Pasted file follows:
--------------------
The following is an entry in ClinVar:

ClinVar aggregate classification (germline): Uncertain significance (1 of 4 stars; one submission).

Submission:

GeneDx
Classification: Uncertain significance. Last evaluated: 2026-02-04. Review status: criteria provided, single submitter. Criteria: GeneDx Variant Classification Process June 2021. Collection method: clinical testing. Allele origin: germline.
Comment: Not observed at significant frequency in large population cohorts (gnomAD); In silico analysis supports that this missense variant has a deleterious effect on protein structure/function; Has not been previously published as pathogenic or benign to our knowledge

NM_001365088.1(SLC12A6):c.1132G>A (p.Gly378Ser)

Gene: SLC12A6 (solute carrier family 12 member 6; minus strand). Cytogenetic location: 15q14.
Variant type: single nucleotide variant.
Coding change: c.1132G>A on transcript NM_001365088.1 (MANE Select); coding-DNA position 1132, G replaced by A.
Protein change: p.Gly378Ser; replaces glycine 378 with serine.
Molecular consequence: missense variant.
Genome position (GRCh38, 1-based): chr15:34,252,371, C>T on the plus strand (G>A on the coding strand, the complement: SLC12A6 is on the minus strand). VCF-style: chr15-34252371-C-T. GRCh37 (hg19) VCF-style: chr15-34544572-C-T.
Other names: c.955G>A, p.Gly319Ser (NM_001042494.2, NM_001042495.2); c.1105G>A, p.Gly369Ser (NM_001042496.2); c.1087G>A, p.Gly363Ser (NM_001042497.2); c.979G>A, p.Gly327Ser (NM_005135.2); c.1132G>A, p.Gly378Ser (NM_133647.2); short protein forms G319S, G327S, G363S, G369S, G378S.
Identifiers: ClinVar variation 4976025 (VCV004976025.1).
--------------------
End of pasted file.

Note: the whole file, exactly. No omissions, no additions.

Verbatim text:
The following is an entry in ClinVar:

ClinVar aggregate classification (germline): Uncertain significance (1 of 4 stars; one submission).

Submission:

GeneDx
Classification: Uncertain significance. Last evaluated: 2026-02-04. Review status: criteria provided, single submitter. Criteria: GeneDx Variant Classification Process June 2021. Collection method: clinical testing. Allele origin: germline.
Comment: Not observed at significant frequency in large population cohorts (gnomAD); In silico analysis supports that this missense variant has a deleterious effect on protein structure/function; Has not been previously published as pathogenic or benign to our knowledge

NM_001365088.1(SLC12A6):c.1132G>A (p.Gly378Ser)

Gene: SLC12A6 (solute carrier family 12 member 6; minus strand). Cytogenetic location: 15q14.
Variant type: single nucleotide variant.
Coding change: c.1132G>A on transcript NM_001365088.1 (MANE Select); coding-DNA position 1132, G replaced by A.
Protein change: p.Gly378Ser; replaces glycine 378 with serine.
Molecular consequence: missense variant.
Genome position (GRCh38, 1-based): chr15:34,252,371, C>T on the plus strand (G>A on the coding strand, the complement: SLC12A6 is on the minus strand). VCF-style: chr15-34252371-C-T. GRCh37 (hg19) VCF-style: chr15-34544572-C-T.
Other names: c.955G>A, p.Gly319Ser (NM_001042494.2, NM_001042495.2); c.1105G>A, p.Gly369Ser (NM_001042496.2); c.1087G>A, p.Gly363Ser (NM_001042497.2); c.979G>A, p.Gly327Ser (NM_005135.2); c.1132G>A, p.Gly378Ser (NM_133647.2); short protein forms G319S, G327S, G363S, G369S, G378S.
Identifiers: ClinVar variation 4976025 (VCV004976025.1).